“Change is inevitable – except from a vending machine.”
Robert C. Gallagher quotes
Allan Greenspan was grilled yesterday about the sub-prime debacle….yes there is plenty of blame to go around. But when a recession hits the blame game begins. But as Mr Greenspan said ” Not all the Subprime mortgages, or any category of loan should be banned as unfair or abusive. ”
The Recession and the high unemployment numbers have caused great pain and suffering….but there are additional economic issues that we should keep in mind when we analyze economic changes and discuss the recession and its ramifications.
Technology is a major agent of displacement, but also we have major changes in consumer tastes and domestic competition.
Think of all the people who have lost their jobs at bookstores because of Amazon.com and now e-readers, or at record stores because of iTunes.
Also, one-quarter of newspaper jobs have disappeared, not because of unfair foreign trade, but because of Craigslist and free online news. That’s life in a free and open economy.”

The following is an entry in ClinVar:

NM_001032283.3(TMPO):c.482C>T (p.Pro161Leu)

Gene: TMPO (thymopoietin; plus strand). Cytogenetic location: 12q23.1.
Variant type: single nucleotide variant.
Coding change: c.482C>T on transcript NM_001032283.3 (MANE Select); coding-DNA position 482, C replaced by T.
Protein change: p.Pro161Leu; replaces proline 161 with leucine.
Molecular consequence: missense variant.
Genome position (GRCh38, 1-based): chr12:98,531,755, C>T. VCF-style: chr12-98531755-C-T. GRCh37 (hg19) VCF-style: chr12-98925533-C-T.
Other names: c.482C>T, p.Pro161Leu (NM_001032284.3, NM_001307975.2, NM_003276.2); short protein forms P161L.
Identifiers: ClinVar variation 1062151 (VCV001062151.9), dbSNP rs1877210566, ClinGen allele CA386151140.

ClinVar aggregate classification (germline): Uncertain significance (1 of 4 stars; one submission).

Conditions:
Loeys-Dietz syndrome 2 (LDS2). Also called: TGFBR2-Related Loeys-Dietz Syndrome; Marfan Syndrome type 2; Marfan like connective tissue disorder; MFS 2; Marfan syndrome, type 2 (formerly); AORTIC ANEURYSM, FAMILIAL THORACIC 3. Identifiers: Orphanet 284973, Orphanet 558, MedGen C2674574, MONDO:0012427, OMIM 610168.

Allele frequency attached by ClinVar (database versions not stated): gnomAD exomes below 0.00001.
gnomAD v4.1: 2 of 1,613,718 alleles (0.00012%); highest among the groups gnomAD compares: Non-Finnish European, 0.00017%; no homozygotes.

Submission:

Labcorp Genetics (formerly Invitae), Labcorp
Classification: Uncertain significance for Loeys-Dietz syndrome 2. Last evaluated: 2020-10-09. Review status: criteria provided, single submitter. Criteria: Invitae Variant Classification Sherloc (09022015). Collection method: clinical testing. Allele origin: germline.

Keep in mind the following:
Since the beginning of the 1990s, the U.S. labor market has shed 4 million manufacturing jobs. But during the same time, that loss was overwhelmed by the creation of 18 million net new jobs in mostly service sectors where the average wage is higher than in manufacturing. Job gains have come in education and health services, professional and business services, and, before the recession anyway, construction and financial activities.
Before I conclude here is some food for thought about debt…which in extreme is quite damaging but take look at Debt from another point of view:
For years, debt has fueled the growth of any capitalistic economy. Most people reading this have a high percentage of Debt / Assets since we were all able to buy our houses with debt. When interest rates are low and inflation is low (as it is now) it’s good to borrow and put the money in real assets. Eventually inflation roars back and those assets have gained considerably in value. The thing that kills capitalism is persistent deflation, as happened in the Depression. Fortunately we have a Fed that learned from the mistakes in that period.
Enjoy Your Day!